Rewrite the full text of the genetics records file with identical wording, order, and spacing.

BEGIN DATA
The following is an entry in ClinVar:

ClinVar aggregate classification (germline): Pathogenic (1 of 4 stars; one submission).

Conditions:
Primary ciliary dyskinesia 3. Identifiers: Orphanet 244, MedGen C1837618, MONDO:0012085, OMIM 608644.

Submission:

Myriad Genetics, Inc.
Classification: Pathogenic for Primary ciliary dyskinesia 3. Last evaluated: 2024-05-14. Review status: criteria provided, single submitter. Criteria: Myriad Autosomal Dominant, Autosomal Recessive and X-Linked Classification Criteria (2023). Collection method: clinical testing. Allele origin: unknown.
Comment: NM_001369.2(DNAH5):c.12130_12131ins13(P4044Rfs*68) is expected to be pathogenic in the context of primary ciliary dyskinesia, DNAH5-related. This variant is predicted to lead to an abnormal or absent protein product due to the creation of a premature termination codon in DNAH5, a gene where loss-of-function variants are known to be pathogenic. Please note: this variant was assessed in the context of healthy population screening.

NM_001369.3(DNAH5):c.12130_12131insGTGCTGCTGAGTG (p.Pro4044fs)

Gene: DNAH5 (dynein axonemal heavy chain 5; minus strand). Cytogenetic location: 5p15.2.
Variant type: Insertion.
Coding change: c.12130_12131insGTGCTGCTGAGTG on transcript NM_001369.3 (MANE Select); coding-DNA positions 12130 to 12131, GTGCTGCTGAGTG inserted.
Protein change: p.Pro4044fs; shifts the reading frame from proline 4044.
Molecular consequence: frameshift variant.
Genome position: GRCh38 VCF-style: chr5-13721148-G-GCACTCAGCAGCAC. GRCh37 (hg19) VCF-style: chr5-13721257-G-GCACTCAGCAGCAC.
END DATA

The following is an entry in ClinVar:

ClinVar aggregate classification (germline): Pathogenic (1 of 4 stars; one submission).

Conditions:
Primary ciliary dyskinesia 3. Identifiers: Orphanet 244, MedGen C1837618, MONDO:0012085, OMIM 608644.

Submission:

Myriad Genetics, Inc.
Classification: Pathogenic for Primary ciliary dyskinesia 3. Last evaluated: 2024-05-14. Review status: criteria provided, single submitter. Criteria: Myriad Autosomal Dominant, Autosomal Recessive and X-Linked Classification Criteria (2023). Collection method: clinical testing. Allele origin: unknown.
Comment: NM_001369.2(DNAH5):c.12130_12131ins13(P4044Rfs*68) is expected to be pathogenic in the context of primary ciliary dyskinesia, DNAH5-related. This variant is predicted to lead to an abnormal or absent protein product due to the creation of a premature termination codon in DNAH5, a gene where loss-of-function variants are known to be pathogenic. Please note: this variant was assessed in the context of healthy population screening.

NM_001369.3(DNAH5):c.12130_12131insGTGCTGCTGAGTG (p.Pro4044fs)

Gene: DNAH5 (dynein axonemal heavy chain 5; minus strand). Cytogenetic location: 5p15.2.
Variant type: Insertion.
Coding change: c.12130_12131insGTGCTGCTGAGTG on transcript NM_001369.3 (MANE Select); coding-DNA positions 12130 to 12131, GTGCTGCTGAGTG inserted.
Protein change: p.Pro4044fs; shifts the reading frame from proline 4044.
Molecular consequence: frameshift variant.
Genome position: GRCh38 VCF-style: chr5-13721148-G-GCACTCAGCAGCAC. GRCh37 (hg19) VCF-style: chr5-13721257-G-GCACTCAGCAGCAC.